On May 8, 2019, yoga teacher, Amanda Eller, who lived in Hawaii decided to take a quick hike on a Forest Preserve in Maui. She was familiar with the trail. She had used it many times before. And therefore, felt comfortable leaving in her car, her water, her wallet and her cell phone. She got lost. She got turned around and she didn’t know which way to go. And it did not go well for her. 

Three days in, she lost her footing from a 20-foot cliff and fell, and broke her leg and tore her meniscus. And the next day, there was a flash flood that came her way and she lost her shoes. The authorities began to search for her but they were unsuccessful. So on May 12th, they ceased the search and rescue as mandated by the 72-hour limit on these expensive operations. But volunteers continued to look for her. There were sometimes up to 150 people who had gathered together and received dangerous tasks in an attempt to find her.

According to New York Times, they rappelled in the ravines, searched caves, free-dove into pools and navigated fast moving streams looking for Ms. Eller. Others killed aggressive wild boars and checked their intestines for human remains. On Friday, May 24th, members of the volunteers search party spotted her. She was alive. She was lost but she had been found. The volunteers rejoiced and they were elated, and everybody celebrated for one day. Because then the word came in another valley in Maui, another person, Noah Mina, was missing for almost a week. He had gone to the valley in order to find himself. So, with the same zeal, the volunteers went looking for Noah hopeful. It took them only four days. But this time, they found Noah’s body.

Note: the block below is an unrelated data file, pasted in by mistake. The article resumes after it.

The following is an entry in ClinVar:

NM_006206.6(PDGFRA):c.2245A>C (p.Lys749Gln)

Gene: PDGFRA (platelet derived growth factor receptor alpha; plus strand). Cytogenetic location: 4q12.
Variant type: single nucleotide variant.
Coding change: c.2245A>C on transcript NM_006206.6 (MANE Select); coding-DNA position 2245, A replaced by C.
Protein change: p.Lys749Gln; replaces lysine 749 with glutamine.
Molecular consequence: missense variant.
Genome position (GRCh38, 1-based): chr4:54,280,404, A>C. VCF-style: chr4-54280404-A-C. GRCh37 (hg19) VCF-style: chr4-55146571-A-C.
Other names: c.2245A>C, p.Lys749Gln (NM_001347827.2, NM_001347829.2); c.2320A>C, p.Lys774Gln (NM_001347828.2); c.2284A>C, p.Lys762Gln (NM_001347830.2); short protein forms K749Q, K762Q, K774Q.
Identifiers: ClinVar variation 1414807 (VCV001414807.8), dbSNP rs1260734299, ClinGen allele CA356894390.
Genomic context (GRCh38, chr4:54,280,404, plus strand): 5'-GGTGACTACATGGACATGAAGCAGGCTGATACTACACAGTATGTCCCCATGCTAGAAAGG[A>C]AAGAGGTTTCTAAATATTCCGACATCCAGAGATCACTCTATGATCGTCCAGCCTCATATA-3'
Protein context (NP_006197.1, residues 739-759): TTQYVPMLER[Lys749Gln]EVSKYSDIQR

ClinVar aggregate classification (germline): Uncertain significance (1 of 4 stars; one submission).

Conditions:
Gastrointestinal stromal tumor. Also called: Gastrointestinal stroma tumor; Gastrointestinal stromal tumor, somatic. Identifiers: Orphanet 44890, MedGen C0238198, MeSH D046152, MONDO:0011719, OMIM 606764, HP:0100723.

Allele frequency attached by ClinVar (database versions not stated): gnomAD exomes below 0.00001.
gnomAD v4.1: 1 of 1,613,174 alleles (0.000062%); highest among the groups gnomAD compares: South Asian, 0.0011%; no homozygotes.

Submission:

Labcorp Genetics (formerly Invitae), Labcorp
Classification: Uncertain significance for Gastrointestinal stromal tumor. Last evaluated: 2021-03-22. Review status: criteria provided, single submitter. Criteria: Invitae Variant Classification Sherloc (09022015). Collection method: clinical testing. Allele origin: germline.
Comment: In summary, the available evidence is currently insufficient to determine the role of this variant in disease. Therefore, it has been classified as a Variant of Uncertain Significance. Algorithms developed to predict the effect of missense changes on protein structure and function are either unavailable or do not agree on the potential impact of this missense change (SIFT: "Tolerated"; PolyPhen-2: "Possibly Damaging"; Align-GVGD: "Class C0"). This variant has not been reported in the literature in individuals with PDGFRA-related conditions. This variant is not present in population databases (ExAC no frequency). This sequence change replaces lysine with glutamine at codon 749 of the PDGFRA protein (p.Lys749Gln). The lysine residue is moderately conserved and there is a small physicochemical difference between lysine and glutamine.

Both of these search and rescue stories were presented together by Pastor Melissa Earley in a Christian Century article and she titled it, “Not Everything That’s Lost Can be Found.” And her point was that sometimes what is lost is lost, not all things work out. And I think this is the reason that being lost is terrifying. Will someone find you? What if they give up? What if you will never be found? And of course, being lost is not just a physical experience. You may know exactly where you are and still not know where you’re going. According to Pastor Earley, the best thing you can do sometimes when things are lost is to give yourself grace to give up the search, or perhaps be okay that you’re lost. How okay are you with losing something or not knowing where you are?

I was talking to a person the other day who had been going through many ups and downs and not really sure where she was going to go next. And I asked her how she managed actually to seem so peaceful and be comfortable when her life was so disorienting. And she said, “I’m learning that it’s a mistake to think that we are either lost or found.” In fact, we’re constantly losing ourselves and finding ourselves. We are always in the midst of being lost and being found. It’s not an “either, or”, it’s a “both, and.” And we naturally oscillate between the extremes and that’s where we should be comfortable.